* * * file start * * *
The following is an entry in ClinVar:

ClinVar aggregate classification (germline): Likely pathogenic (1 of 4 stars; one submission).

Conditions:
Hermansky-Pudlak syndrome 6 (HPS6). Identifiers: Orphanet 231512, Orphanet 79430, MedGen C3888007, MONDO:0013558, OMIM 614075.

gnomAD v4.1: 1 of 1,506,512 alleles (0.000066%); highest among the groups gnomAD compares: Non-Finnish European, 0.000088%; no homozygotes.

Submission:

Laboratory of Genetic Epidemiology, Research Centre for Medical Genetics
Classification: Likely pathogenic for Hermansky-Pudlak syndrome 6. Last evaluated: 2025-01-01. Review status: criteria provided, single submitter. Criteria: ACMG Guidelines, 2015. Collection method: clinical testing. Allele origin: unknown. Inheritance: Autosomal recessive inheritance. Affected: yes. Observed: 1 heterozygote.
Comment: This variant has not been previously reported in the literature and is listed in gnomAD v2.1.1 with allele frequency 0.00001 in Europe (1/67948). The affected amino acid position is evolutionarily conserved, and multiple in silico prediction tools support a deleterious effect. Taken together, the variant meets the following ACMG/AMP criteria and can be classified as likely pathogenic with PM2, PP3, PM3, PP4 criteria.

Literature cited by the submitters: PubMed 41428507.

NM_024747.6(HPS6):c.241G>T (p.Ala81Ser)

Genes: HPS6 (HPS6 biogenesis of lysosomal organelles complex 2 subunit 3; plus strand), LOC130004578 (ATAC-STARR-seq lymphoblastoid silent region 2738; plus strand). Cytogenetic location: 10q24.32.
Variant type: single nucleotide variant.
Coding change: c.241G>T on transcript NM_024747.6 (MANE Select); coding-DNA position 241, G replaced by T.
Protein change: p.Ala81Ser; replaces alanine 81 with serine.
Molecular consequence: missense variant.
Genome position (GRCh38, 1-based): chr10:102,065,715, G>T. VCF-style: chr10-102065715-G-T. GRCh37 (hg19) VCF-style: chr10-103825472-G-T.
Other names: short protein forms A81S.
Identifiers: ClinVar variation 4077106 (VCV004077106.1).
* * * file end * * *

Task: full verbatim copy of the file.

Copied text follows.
The following is an entry in ClinVar:

ClinVar aggregate classification (germline): Likely pathogenic (1 of 4 stars; one submission).

Conditions:
Hermansky-Pudlak syndrome 6 (HPS6). Identifiers: Orphanet 231512, Orphanet 79430, MedGen C3888007, MONDO:0013558, OMIM 614075.

gnomAD v4.1: 1 of 1,506,512 alleles (0.000066%); highest among the groups gnomAD compares: Non-Finnish European, 0.000088%; no homozygotes.

Submission:

Laboratory of Genetic Epidemiology, Research Centre for Medical Genetics
Classification: Likely pathogenic for Hermansky-Pudlak syndrome 6. Last evaluated: 2025-01-01. Review status: criteria provided, single submitter. Criteria: ACMG Guidelines, 2015. Collection method: clinical testing. Allele origin: unknown. Inheritance: Autosomal recessive inheritance. Affected: yes. Observed: 1 heterozygote.
Comment: This variant has not been previously reported in the literature and is listed in gnomAD v2.1.1 with allele frequency 0.00001 in Europe (1/67948). The affected amino acid position is evolutionarily conserved, and multiple in silico prediction tools support a deleterious effect. Taken together, the variant meets the following ACMG/AMP criteria and can be classified as likely pathogenic with PM2, PP3, PM3, PP4 criteria.

Literature cited by the submitters: PubMed 41428507.

NM_024747.6(HPS6):c.241G>T (p.Ala81Ser)

Genes: HPS6 (HPS6 biogenesis of lysosomal organelles complex 2 subunit 3; plus strand), LOC130004578 (ATAC-STARR-seq lymphoblastoid silent region 2738; plus strand). Cytogenetic location: 10q24.32.
Variant type: single nucleotide variant.
Coding change: c.241G>T on transcript NM_024747.6 (MANE Select); coding-DNA position 241, G replaced by T.
Protein change: p.Ala81Ser; replaces alanine 81 with serine.
Molecular consequence: missense variant.
Genome position (GRCh38, 1-based): chr10:102,065,715, G>T. VCF-style: chr10-102065715-G-T. GRCh37 (hg19) VCF-style: chr10-103825472-G-T.
Other names: short protein forms A81S.
Identifiers: ClinVar variation 4077106 (VCV004077106.1).